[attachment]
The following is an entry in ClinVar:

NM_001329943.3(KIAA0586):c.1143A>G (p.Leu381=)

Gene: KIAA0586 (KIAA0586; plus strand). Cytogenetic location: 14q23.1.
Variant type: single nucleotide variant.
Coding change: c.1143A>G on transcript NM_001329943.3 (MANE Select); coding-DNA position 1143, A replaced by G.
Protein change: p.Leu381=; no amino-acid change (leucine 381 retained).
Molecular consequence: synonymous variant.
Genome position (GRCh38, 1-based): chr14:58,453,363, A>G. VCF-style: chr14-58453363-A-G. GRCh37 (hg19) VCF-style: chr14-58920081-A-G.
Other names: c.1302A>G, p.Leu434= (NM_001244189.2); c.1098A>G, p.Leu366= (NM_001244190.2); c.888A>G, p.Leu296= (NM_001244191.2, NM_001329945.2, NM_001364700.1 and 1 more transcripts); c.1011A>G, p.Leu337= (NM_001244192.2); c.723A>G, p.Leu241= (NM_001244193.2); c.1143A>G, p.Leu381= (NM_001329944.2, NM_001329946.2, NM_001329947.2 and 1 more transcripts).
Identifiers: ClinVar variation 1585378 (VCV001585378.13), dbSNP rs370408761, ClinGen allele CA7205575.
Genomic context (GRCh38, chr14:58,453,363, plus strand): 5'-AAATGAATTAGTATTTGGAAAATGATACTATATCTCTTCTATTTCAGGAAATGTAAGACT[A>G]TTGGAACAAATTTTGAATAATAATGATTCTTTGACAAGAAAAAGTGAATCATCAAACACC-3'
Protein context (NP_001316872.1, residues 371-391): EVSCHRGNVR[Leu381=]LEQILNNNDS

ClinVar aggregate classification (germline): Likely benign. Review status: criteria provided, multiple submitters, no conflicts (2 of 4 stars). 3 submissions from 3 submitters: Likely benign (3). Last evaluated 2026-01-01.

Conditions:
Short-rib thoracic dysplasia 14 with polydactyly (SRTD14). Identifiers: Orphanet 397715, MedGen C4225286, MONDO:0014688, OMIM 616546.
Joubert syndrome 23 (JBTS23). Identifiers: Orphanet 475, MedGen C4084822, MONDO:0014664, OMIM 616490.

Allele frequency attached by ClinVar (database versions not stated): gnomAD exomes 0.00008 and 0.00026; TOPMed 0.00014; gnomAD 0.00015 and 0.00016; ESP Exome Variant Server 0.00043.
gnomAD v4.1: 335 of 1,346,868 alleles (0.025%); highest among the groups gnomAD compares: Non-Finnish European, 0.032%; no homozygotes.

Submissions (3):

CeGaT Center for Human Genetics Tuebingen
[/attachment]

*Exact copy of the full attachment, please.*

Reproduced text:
The following is an entry in ClinVar:

NM_001329943.3(KIAA0586):c.1143A>G (p.Leu381=)

Gene: KIAA0586 (KIAA0586; plus strand). Cytogenetic location: 14q23.1.
Variant type: single nucleotide variant.
Coding change: c.1143A>G on transcript NM_001329943.3 (MANE Select); coding-DNA position 1143, A replaced by G.
Protein change: p.Leu381=; no amino-acid change (leucine 381 retained).
Molecular consequence: synonymous variant.
Genome position (GRCh38, 1-based): chr14:58,453,363, A>G. VCF-style: chr14-58453363-A-G. GRCh37 (hg19) VCF-style: chr14-58920081-A-G.
Other names: c.1302A>G, p.Leu434= (NM_001244189.2); c.1098A>G, p.Leu366= (NM_001244190.2); c.888A>G, p.Leu296= (NM_001244191.2, NM_001329945.2, NM_001364700.1 and 1 more transcripts); c.1011A>G, p.Leu337= (NM_001244192.2); c.723A>G, p.Leu241= (NM_001244193.2); c.1143A>G, p.Leu381= (NM_001329944.2, NM_001329946.2, NM_001329947.2 and 1 more transcripts).
Identifiers: ClinVar variation 1585378 (VCV001585378.13), dbSNP rs370408761, ClinGen allele CA7205575.
Genomic context (GRCh38, chr14:58,453,363, plus strand): 5'-AAATGAATTAGTATTTGGAAAATGATACTATATCTCTTCTATTTCAGGAAATGTAAGACT[A>G]TTGGAACAAATTTTGAATAATAATGATTCTTTGACAAGAAAAAGTGAATCATCAAACACC-3'
Protein context (NP_001316872.1, residues 371-391): EVSCHRGNVR[Leu381=]LEQILNNNDS

ClinVar aggregate classification (germline): Likely benign. Review status: criteria provided, multiple submitters, no conflicts (2 of 4 stars). 3 submissions from 3 submitters: Likely benign (3). Last evaluated 2026-01-01.

Conditions:
Short-rib thoracic dysplasia 14 with polydactyly (SRTD14). Identifiers: Orphanet 397715, MedGen C4225286, MONDO:0014688, OMIM 616546.
Joubert syndrome 23 (JBTS23). Identifiers: Orphanet 475, MedGen C4084822, MONDO:0014664, OMIM 616490.

Allele frequency attached by ClinVar (database versions not stated): gnomAD exomes 0.00008 and 0.00026; TOPMed 0.00014; gnomAD 0.00015 and 0.00016; ESP Exome Variant Server 0.00043.
gnomAD v4.1: 335 of 1,346,868 alleles (0.025%); highest among the groups gnomAD compares: Non-Finnish European, 0.032%; no homozygotes.

Submissions (3):

CeGaT Center for Human Genetics Tuebingen